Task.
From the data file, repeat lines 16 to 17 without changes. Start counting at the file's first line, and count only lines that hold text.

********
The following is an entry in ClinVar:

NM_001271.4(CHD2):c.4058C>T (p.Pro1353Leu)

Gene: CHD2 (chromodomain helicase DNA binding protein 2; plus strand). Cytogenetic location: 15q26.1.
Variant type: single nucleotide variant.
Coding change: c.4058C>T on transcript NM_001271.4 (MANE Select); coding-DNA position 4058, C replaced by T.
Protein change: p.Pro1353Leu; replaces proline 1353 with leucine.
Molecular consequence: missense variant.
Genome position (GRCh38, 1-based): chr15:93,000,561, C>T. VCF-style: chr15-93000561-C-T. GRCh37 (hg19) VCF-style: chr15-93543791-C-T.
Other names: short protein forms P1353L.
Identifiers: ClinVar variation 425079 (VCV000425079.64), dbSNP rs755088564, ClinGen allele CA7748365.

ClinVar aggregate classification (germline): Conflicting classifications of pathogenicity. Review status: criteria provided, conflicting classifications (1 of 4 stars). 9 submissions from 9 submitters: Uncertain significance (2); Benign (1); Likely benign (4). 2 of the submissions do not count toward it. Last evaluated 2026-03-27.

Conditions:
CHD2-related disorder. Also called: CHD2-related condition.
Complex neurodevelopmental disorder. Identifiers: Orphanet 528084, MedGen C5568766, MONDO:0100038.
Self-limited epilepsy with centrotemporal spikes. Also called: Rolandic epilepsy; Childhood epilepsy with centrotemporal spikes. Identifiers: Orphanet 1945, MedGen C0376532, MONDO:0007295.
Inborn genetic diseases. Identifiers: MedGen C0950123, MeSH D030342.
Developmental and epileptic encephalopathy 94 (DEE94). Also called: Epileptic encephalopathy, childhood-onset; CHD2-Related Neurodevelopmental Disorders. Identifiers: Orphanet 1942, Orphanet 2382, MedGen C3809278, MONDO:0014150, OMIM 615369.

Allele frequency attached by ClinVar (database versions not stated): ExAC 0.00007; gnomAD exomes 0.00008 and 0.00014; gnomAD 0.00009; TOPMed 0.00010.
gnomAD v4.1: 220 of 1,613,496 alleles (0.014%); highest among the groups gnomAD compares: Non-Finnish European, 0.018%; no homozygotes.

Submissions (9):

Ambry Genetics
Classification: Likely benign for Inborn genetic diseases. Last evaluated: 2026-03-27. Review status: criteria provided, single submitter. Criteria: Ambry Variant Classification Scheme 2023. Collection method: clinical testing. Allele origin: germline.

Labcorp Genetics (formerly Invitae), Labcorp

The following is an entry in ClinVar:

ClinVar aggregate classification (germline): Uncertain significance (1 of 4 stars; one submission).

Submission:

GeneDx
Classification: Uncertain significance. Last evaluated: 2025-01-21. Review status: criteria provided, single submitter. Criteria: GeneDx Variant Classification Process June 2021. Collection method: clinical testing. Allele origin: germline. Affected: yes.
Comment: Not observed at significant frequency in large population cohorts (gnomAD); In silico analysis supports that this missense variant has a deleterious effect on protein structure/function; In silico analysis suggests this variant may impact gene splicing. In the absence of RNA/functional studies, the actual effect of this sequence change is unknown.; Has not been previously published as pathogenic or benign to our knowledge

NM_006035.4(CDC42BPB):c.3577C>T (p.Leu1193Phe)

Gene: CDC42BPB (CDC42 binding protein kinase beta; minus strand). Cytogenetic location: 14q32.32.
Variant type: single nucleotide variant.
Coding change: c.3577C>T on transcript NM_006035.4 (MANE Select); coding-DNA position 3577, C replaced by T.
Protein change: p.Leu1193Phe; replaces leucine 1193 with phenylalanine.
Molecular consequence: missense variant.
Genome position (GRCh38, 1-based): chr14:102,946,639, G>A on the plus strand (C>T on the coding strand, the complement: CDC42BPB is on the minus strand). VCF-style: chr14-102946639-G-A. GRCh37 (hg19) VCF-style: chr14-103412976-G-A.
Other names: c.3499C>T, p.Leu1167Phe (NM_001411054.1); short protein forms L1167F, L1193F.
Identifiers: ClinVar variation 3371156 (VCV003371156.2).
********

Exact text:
Inborn genetic diseases. Identifiers: MedGen C0950123, MeSH D030342.
Developmental and epileptic encephalopathy 94 (DEE94). Also called: Epileptic encephalopathy, childhood-onset; CHD2-Related Neurodevelopmental Disorders. Identifiers: Orphanet 1942, Orphanet 2382, MedGen C3809278, MONDO:0014150, OMIM 615369.